The 2021-2022 Winter Finch Forecast is out. The forecast is made by analyzing the status of wild food crops such as spruce cones and mountain ash berries and is based on whether or not there is enough food to feed hungry finches in the forests of Ontario If food predictions are low, an irruption of birds into the US is predicted.
Extreme weather this summer has played a significant part in this winter’s forecast. With over 2000 forest fires stretching from Northwestern Ontario to British Columbia, record-setting high temperatures across much of western Canada (up to 49.6 Celsius/121 Fahrenheit in Lytton British Columbia), and severe droughts in wide areas westward from Lake Superior, food sources have been significantly impacted. Therefore, the Midwest is expected to see more finches this winter than the northeast. The northeast will see some irruptive finches but not the large numbers seen in 2020.
Along the southern edge of the boreal forest, a belt of good to bumper food crop is reported from Lake Superior eastward through Central Ontario, southern Quebec Atlantic Canada to Newfoundland, southward to Northern New England, and New York state.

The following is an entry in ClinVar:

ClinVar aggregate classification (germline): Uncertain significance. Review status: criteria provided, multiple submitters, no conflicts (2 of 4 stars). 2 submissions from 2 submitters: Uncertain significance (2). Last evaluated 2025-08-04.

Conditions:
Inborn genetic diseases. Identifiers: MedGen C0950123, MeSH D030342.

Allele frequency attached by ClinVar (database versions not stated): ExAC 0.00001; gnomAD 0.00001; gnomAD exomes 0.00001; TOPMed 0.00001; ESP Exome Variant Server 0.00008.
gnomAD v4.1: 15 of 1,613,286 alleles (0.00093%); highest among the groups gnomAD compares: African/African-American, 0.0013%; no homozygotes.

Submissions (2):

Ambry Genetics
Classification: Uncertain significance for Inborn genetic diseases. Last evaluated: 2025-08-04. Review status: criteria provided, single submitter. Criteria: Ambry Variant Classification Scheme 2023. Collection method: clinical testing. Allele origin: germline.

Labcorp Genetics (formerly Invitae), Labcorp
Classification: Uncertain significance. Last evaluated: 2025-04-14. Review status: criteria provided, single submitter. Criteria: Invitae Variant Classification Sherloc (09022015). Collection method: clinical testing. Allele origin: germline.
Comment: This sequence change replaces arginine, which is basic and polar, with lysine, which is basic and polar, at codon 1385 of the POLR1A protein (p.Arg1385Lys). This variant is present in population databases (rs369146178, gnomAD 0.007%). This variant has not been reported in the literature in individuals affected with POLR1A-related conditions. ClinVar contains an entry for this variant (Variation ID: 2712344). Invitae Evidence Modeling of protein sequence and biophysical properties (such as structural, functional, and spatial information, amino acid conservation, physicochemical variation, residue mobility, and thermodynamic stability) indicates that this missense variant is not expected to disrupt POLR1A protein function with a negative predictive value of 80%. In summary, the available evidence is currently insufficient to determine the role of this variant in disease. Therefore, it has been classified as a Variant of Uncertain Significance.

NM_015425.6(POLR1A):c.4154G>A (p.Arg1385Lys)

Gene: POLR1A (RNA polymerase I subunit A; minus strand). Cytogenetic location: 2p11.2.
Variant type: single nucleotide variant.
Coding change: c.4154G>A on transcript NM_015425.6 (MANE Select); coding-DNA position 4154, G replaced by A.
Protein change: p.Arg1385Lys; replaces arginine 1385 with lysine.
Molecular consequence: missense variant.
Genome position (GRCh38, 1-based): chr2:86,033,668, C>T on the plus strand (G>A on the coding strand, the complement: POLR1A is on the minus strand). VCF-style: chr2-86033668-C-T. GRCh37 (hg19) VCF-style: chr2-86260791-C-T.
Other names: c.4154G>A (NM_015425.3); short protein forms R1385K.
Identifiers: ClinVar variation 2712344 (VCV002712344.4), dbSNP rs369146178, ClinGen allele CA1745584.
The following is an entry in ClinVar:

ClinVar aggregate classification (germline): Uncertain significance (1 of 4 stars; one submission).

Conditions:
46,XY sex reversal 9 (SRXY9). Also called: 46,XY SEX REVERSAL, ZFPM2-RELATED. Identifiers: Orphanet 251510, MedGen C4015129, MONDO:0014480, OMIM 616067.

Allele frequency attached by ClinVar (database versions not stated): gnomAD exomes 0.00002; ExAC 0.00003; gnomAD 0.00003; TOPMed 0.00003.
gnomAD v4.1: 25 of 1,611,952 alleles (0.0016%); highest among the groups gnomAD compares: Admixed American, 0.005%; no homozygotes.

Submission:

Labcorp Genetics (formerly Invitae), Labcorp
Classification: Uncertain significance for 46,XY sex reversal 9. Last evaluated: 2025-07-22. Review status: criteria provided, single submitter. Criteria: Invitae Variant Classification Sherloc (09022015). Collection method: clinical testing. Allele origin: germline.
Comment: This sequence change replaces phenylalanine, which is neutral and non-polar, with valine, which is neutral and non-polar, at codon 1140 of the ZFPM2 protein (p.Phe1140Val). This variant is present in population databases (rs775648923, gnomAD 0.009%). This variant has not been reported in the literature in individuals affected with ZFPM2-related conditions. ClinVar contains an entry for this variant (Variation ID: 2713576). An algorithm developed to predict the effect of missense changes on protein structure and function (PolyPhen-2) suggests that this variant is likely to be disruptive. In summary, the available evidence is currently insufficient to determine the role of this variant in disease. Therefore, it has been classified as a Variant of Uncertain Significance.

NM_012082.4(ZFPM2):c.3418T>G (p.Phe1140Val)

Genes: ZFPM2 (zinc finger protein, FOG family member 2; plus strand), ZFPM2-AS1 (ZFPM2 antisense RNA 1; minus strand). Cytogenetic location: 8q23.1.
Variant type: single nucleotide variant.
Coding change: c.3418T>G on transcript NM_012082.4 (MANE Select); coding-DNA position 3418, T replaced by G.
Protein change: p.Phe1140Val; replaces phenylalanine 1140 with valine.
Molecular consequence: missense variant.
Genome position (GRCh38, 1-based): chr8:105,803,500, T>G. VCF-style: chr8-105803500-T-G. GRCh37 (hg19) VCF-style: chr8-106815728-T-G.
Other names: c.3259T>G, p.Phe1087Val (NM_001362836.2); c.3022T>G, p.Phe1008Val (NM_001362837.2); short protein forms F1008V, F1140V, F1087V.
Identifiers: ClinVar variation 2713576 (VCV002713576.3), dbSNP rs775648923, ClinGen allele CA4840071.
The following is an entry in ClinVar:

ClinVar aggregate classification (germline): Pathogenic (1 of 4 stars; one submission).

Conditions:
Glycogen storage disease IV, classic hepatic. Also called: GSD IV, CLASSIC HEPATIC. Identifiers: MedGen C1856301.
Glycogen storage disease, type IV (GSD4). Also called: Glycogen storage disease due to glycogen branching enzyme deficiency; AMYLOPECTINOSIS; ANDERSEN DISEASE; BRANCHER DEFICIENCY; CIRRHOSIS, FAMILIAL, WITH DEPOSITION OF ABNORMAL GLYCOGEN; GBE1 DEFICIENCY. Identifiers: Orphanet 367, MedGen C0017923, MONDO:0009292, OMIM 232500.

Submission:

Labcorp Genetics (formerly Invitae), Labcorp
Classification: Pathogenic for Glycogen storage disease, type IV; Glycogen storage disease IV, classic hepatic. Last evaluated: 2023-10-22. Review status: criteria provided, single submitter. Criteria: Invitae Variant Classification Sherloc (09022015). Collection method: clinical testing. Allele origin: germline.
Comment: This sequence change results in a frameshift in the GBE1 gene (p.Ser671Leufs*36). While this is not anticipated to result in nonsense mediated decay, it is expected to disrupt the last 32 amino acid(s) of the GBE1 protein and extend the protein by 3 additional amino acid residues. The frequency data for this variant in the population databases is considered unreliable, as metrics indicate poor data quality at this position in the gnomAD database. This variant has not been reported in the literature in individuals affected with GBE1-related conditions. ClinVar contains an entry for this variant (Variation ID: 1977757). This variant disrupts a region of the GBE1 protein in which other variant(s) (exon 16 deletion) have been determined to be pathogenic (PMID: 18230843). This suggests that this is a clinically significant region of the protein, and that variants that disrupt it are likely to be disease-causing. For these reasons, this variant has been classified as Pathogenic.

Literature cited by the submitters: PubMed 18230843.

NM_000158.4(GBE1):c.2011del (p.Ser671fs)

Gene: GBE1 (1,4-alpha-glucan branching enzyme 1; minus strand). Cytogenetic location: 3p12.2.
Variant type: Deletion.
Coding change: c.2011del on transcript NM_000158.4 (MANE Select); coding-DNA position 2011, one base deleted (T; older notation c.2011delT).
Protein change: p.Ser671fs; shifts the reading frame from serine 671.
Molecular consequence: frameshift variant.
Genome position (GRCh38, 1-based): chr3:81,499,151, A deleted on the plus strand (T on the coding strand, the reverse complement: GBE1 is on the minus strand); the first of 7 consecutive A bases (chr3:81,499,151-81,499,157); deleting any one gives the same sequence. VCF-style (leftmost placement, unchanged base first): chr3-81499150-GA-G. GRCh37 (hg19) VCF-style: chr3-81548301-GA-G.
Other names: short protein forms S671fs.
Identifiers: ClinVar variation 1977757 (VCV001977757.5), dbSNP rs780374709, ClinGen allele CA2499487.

- Most years, Purple Finches migrate south out of Canada. This year the majority of birds should leave but go no further south than Kentucky.
- With the excellent spruce, hemlock, and eastern white cedar crop across southeastern Canada and Northeastern border states, most Pine Siskins in the east should remain in that area for the winter.
- In the fall of 2020, we experienced a generational irruption of Evening Grosbeaks southward. With that, we may experience an “echo flight” (with smaller numbers) this fall. This year there is the ‘belt of food’ between the four large Spruce Budworm outbreaks and where they irrupted last winter. In the east, expect some birds to remain in the boreal forest and others to move south into Central Ontario, Southern Quebec, the Maritime provinces, New England states, New York, and maybe Pennsylvania for the winter.